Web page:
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can the achor point of a div be changed?
nelsonm




msg:4350185
 2:12 am on Aug 11, 2011 (gmt 0)

Hi all,

I believe the answer is NO, but i'll ask anyway.

I know i can position:fixed a div anywhere on a page. The problem is that the anchor point of the div is always the top left corner of the div. So if i want to center the div on the web page, the div does not look quite centered.

So my question is:
Does css or any other aspect html allow you change the anchor point of a div to its center?


I know i can use another div as a sudo anchor point for the div i want positioned, i was just hoping that i did not have to. I also know i can use jquery or jquery ui to accomplish the same effect if i have to.

Thanks

 

lucy24




msg:4350204
 3:54 am on Aug 11, 2011 (gmt 0)

More information may help. Is this a top-level div? That is, there may be stuff inside it, but nothing above (outside) it? Are there other divs to the left or right? Do you have any information about the div's size? Specifically, its width in either ems or pixels, determined by its content.

If you can specify its width, most-but-not-all browsers will honor {margin-left: auto;} so it comes out centered.

Oh yes, and by "anchor point" you mean the position of the div itself, right? Not the position of other elements that might come inside the div?

Any chance of making a pseudo-div using a background-image, which can be positioned exactly as you like?

Paul_o_b




msg:4350231
 7:45 am on Aug 11, 2011 (gmt 0)

Hi,

If you are centring the element with left 50% then as you say the left corner will be at the central position and not the element itself. If the element has a fixed width you could then simply drag it back bu half it's width with a negative margin.

The downside of that technique is that as you close the window smaller than the element's width the element slides off the left side of the browser and cannot be reached.

A better method for ie8+ is to use left:0 and right:0 and then use auto margins also. This only applies to fixed width elements though otherwise they end up being 100% wide.


<!DOCTYPE html PUBLIC "-//W3C//DTD XHTML 1.0 Strict//EN" "http://www.w3.org/TR/xhtml1/DTD/xhtml1-strict.dtd">
<html xmlns="http://www.w3.org/1999/xhtml">
<head>
<meta http-equiv="Content-Type" content="text/html; charset=utf-8" />
<title>Untitled Document</title>
<style type="text/css">
.central {
width:200px;
height:200px;
background:red;
border:1px solid #000;
position:fixed;
left:0;
right:0;
margin:auto;
top:25px;
text-align:center;
}
*+html .central{/* ie7 fix*/
left:50%;
right:auto;
margin-left:-100px;
}
/* IE6 doesn't understand position:fixed*/
</style>
</head>
<body>
<div class="central">Test</div>
</body>
</html>




IE6 doesn't understand fixed positioning so if you want to support IE6 you will need to set up alternative rules. Also be very careful with fixed positioning as it rarely does what people expect and is very hard to make usable. Its best used for limited content in headers or footers fixed to the viewport. Once a fixed element goes outside the viewport it is forever unreachable even by scrollbars because fixed elements do not scroll.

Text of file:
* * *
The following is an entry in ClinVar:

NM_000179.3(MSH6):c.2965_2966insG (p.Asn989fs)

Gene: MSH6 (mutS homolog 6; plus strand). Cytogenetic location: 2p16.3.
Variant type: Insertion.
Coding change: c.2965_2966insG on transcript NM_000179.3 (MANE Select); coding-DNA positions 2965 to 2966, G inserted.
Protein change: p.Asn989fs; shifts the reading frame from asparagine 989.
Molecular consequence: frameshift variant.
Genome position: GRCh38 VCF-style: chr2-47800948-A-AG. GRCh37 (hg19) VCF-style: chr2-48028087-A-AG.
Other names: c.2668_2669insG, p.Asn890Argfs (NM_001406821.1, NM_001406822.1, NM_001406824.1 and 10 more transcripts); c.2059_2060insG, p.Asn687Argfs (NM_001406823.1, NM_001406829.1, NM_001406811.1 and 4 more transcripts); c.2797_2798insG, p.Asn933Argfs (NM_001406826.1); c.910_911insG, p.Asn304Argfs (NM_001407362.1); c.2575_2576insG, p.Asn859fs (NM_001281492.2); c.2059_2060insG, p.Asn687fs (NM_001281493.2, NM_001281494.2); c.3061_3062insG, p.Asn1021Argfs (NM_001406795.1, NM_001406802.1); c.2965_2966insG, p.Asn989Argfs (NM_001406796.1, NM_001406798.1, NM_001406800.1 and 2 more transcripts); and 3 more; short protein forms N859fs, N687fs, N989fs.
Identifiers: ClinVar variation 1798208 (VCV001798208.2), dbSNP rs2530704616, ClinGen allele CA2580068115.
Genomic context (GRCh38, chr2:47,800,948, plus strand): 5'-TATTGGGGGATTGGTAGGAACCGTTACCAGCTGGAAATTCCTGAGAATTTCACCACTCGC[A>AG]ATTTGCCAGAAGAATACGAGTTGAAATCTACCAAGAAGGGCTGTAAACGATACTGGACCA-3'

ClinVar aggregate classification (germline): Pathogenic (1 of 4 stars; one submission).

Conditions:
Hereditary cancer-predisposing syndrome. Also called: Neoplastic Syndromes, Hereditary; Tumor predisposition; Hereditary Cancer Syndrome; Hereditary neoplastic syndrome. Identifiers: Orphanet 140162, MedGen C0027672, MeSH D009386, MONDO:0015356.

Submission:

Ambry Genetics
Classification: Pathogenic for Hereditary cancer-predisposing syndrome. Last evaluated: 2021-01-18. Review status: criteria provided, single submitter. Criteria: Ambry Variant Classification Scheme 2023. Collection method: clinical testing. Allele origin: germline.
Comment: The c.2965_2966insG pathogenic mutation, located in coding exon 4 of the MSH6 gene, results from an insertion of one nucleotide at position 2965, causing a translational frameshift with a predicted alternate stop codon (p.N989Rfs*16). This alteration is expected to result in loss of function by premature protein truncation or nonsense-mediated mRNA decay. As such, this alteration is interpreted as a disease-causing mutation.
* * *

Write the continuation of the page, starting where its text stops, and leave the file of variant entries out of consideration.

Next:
nelsonm




msg:4350326
 12:46 pm on Aug 11, 2011 (gmt 0)

Thanks for relying...

I know i can center the div, at least horizontally, using:

div {position:fixed; top: 50%; margin: 0 auto;}

but vertically, it is centered by the upper left hand corner of the div, not the center of the div. "margin: auto auto;" does not work vertically.

Paul_o_b




msg:4350347
 1:33 pm on Aug 11, 2011 (gmt 0)

What is is that you are trying to do exactly?

Does it need to be fixed positioned?

If not you can do this for fixed height and width elements.


<!DOCTYPE html PUBLIC "-//W3C//DTD XHTML 1.0 Strict//EN" "http://www.w3.org/TR/xhtml1/DTD/xhtml1-strict.dtd">
<html xmlns="http://www.w3.org/1999/xhtml">
<head>
<meta http-equiv="Content-Type" content="text/html; charset=utf-8" />
<title>Untitled Document</title>
<style type="text/css">
html,body{
margin:0;
padding:0;
height:100%;
}
.central {
width:200px;
height:200px;
background:red;
border:1px solid #000;
margin:auto;
text-align:center;
clear:both;
}
.push{
float:left;
width:100%;
height:50%;
margin-top:-100px;
clear:both
}
</style>
</head>
<body>
<div class="push"></div>
<div class="central">Test</div>
</body>
</html>




If it needs to be fixed positioned then you will need the negative top margin approach I mentioned before.


<!DOCTYPE html PUBLIC "-//W3C//DTD XHTML 1.0 Strict//EN" "http://www.w3.org/TR/xhtml1/DTD/xhtml1-strict.dtd">
<html xmlns="http://www.w3.org/1999/xhtml">
<head>
<meta http-equiv="Content-Type" content="text/html; charset=utf-8" />
<title>Untitled Document</title>
<style type="text/css">
html,body{
height:100%;
margin:0;
padding:0
}
.central {
width:200px;
height:200px;
background:red;
border:1px solid #000;
position:fixed;
left:0;
right:0;
margin:auto;
top:50%;
margin-top:-100px;/* half height of element */
text-align:center;
}
*+html .central {/* ie7 fix*/
left:50%;
right:auto;
margin-left:-100px;
}
/* IE6 doesn't understand position:fixed*/
</style>
</head>
<body>
<div class="central">Test</div>
</body>
</html>


rocknbil




msg:4350428
 4:42 pm on Aug 11, 2011 (gmt 0)

but vertically, it is centered by the upper left hand corner of the div, not the center of the div. "margin: auto auto;" does not work vertically.


So you're looking for vertical "centering" then? You can use the vertical parts of the Dead Centre [wpdfd.com] exercise. The way it works is you have an absolutely positioned "horizon" line of 1 px height, then inside that you position your content divs.

Beware of the horizontal position part of the exercise though: if the screen gets too narrow (say, iPad, etc.) the div starts to float off the screen to the right. Tricks with margin:auto fix that though.

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